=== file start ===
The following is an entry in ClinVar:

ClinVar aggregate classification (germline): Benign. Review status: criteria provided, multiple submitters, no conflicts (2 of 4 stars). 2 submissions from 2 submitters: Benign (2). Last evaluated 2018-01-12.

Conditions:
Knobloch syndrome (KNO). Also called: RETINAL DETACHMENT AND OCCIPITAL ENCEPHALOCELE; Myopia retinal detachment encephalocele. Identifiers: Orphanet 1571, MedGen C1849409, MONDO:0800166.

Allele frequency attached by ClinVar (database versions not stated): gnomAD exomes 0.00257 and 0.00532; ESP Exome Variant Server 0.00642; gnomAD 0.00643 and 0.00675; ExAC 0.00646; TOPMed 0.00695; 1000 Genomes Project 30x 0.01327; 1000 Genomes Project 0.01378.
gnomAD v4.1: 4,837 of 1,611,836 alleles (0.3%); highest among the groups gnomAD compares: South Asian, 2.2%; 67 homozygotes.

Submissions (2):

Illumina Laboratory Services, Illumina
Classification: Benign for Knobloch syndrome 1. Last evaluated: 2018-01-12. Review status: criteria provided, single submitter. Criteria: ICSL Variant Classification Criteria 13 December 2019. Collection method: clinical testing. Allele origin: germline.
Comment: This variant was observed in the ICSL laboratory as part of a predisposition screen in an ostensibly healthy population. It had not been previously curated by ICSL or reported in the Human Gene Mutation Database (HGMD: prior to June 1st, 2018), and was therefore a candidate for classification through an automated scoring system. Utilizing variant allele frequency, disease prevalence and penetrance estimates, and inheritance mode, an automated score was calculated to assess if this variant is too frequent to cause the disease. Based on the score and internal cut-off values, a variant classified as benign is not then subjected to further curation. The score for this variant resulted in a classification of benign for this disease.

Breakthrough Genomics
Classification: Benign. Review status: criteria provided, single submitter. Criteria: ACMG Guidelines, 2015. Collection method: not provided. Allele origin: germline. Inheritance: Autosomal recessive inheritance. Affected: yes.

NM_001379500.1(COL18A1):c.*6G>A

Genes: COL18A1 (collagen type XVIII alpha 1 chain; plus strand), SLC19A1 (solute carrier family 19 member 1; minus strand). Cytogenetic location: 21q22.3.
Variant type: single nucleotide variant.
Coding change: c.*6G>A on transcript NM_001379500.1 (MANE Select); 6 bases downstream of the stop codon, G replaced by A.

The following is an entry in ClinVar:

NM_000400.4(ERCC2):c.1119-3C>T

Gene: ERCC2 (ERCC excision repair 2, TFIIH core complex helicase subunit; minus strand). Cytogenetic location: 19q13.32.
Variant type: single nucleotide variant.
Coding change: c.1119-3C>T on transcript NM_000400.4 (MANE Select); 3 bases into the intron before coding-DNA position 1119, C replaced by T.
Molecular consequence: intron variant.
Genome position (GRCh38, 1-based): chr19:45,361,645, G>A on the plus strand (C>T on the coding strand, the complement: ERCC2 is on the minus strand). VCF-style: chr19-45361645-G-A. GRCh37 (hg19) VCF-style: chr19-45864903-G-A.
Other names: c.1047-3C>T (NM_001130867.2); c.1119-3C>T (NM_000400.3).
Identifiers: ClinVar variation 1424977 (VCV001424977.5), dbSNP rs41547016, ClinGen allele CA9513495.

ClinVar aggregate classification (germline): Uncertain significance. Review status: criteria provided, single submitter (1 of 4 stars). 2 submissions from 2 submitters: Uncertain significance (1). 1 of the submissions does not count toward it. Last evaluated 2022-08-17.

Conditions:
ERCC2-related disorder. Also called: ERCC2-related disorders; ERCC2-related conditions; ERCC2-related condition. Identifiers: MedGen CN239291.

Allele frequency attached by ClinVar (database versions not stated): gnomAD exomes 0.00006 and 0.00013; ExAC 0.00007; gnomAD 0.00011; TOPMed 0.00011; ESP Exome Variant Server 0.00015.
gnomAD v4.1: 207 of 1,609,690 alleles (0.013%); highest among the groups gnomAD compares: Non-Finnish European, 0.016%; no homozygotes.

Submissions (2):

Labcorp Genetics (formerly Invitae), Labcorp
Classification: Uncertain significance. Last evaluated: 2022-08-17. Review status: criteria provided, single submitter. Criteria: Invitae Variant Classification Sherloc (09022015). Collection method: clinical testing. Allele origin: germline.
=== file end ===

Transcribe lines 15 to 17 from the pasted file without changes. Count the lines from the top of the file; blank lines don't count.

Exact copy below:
Variant type: single nucleotide variant.
Coding change: c.*6G>A on transcript NM_001379500.1 (MANE Select); 6 bases downstream of the stop codon, G replaced by A.

The following is an entry in ClinVar: